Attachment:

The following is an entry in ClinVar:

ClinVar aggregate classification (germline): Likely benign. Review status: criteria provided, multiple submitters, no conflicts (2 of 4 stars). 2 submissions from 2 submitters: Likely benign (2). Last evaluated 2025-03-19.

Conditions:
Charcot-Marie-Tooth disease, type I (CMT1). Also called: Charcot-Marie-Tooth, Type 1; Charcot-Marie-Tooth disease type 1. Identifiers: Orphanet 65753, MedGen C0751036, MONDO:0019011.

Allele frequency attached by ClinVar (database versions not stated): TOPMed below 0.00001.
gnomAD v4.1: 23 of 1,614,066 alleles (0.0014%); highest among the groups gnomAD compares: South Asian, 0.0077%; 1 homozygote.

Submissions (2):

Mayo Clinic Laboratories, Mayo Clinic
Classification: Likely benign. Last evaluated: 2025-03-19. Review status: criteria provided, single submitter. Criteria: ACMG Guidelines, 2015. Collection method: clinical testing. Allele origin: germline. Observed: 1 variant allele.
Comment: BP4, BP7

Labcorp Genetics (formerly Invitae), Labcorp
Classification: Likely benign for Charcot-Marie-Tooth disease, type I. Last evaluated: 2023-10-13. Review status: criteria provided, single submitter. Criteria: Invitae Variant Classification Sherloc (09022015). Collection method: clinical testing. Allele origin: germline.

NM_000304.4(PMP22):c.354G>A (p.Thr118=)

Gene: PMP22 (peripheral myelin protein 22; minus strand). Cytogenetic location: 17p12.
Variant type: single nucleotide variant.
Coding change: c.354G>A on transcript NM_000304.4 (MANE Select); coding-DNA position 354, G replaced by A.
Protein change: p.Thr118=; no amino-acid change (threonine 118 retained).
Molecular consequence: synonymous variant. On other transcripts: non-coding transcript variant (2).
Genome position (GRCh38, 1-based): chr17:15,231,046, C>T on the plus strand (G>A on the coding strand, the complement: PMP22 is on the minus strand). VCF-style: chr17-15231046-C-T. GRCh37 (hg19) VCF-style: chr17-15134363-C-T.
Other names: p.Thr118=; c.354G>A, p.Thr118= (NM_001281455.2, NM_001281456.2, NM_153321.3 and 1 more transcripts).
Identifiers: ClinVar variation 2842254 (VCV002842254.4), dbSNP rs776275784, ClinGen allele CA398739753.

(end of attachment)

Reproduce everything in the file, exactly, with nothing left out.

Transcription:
The following is an entry in ClinVar:

ClinVar aggregate classification (germline): Likely benign. Review status: criteria provided, multiple submitters, no conflicts (2 of 4 stars). 2 submissions from 2 submitters: Likely benign (2). Last evaluated 2025-03-19.

Conditions:
Charcot-Marie-Tooth disease, type I (CMT1). Also called: Charcot-Marie-Tooth, Type 1; Charcot-Marie-Tooth disease type 1. Identifiers: Orphanet 65753, MedGen C0751036, MONDO:0019011.

Allele frequency attached by ClinVar (database versions not stated): TOPMed below 0.00001.
gnomAD v4.1: 23 of 1,614,066 alleles (0.0014%); highest among the groups gnomAD compares: South Asian, 0.0077%; 1 homozygote.

Submissions (2):

Mayo Clinic Laboratories, Mayo Clinic
Classification: Likely benign. Last evaluated: 2025-03-19. Review status: criteria provided, single submitter. Criteria: ACMG Guidelines, 2015. Collection method: clinical testing. Allele origin: germline. Observed: 1 variant allele.
Comment: BP4, BP7

Labcorp Genetics (formerly Invitae), Labcorp
Classification: Likely benign for Charcot-Marie-Tooth disease, type I. Last evaluated: 2023-10-13. Review status: criteria provided, single submitter. Criteria: Invitae Variant Classification Sherloc (09022015). Collection method: clinical testing. Allele origin: germline.

NM_000304.4(PMP22):c.354G>A (p.Thr118=)

Gene: PMP22 (peripheral myelin protein 22; minus strand). Cytogenetic location: 17p12.
Variant type: single nucleotide variant.
Coding change: c.354G>A on transcript NM_000304.4 (MANE Select); coding-DNA position 354, G replaced by A.
Protein change: p.Thr118=; no amino-acid change (threonine 118 retained).
Molecular consequence: synonymous variant. On other transcripts: non-coding transcript variant (2).
Genome position (GRCh38, 1-based): chr17:15,231,046, C>T on the plus strand (G>A on the coding strand, the complement: PMP22 is on the minus strand). VCF-style: chr17-15231046-C-T. GRCh37 (hg19) VCF-style: chr17-15134363-C-T.
Other names: p.Thr118=; c.354G>A, p.Thr118= (NM_001281455.2, NM_001281456.2, NM_153321.3 and 1 more transcripts).
Identifiers: ClinVar variation 2842254 (VCV002842254.4), dbSNP rs776275784, ClinGen allele CA398739753.